For the Orchid Ensemble, integrating traditions from Kashgar, the Indian Subcontinent, or even Eastern Europe means more than just staging a multicultural free-for-all; it’s about the subtle discovery of what makes up a music’s inner vocabulary. “When we meet other groups at festivals and workshops, nobody knows what to play with us,” Tung laughs, “so we play what they are playing. Maybe it’s Country, or the Blues, or Persian. It’s been really interesting for us, to learn about different kinds of sounds that way.”

This really hit home for Tung during a recent impromptu jam session with Indian music icon Sultan Khan. When Tung went backstage after a concert by the Indian sarangi master, she brought her erhu. “We traded instruments for a bit,” Tung recalls. “When he played the erhu, it didn’t sound Chinese, and vice versa. This proved to me it’s not the instrument, but the musician. If we were to learn more about other cultures, they would give us more vocabulary to create with.”

A new musical language can also flow from a whole new kind of grammar. Bernard’s relationship with the local New Music scene and Tung’s fascination with improvised music has added another level of possibility to the ensemble’s musical explorations, including uncovering new extended techniques that transform classical Chinese instruments. As Tung puts it, “Why does the erhu always have to sound like the erhu? It’s about the player, not the instrument.”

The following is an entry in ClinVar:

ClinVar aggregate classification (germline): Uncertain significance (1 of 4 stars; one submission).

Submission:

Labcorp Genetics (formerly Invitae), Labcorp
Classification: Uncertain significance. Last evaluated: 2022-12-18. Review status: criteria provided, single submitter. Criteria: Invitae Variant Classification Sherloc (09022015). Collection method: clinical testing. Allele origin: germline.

This spirit has spurred the Orchid Ensemble to commission new works from Asian-inspired contemporary Canadian composers. Artists like Moshe Denburg, an Orthodox Jewish musician who immersed himself in Indian music, and whose exacting pieces for the Orchid Ensemble investigate both striking images from a far Western Chinese desert (“The Endless Sands of the Taklimakan”) and new approaches to the group’s instruments. Or special multimedia projects striving to capture aspects of the immigrant experience (“Triaspora”) or chronicling the Silk Road through both new works and arrangements of ancient Persian, Chinese Jewish, Uighur, and Indian tunes (“Road to Kashgar”).

These projects, often presented in places few chamber ensembles fear to tread—parks, world music or folk festivals—strive to dismantle the barriers that divide the Classical canon and the burgeoning global music scene. “By performing contemporary works to Folk and World Music audiences, while at the same time performing traditional music to Classical and New Music audiences, we aim to break down boundaries between musical genres,” Bernard explains.

These endeavors form part of a small but lively Vancouver scene that thrives on a trans-Pacific blend of Asian and New Music, and, thanks to support from private philanthropists and public arts organizations, has real chances to execute innovative projects that blithely and intelligently cross old cultural boundaries. It’s a new era of interculturalism and creative integration, one reminiscent of the exchanges and hybrids of the Silk Road.

“It’s no longer about national boundaries or genre lines,” Bernard exclaims. “People coming from specific traditions from around the world have been encouraged through government policy or the general cultural environment to really explore, celebrate, and perform their own traditions. This creates a ripe environment that makes people want to interact and learn and collaborate with artists from other cultures. It’s not intentional. I don’t think people have this plan to mix this and mix that. It’s all happening very organically, and we really feel it in our work together as an artistic community.”

Orchid Ensemble acknowledges the support of the Canada Council for the Arts which last year invested $26.3 million in music throughout Canada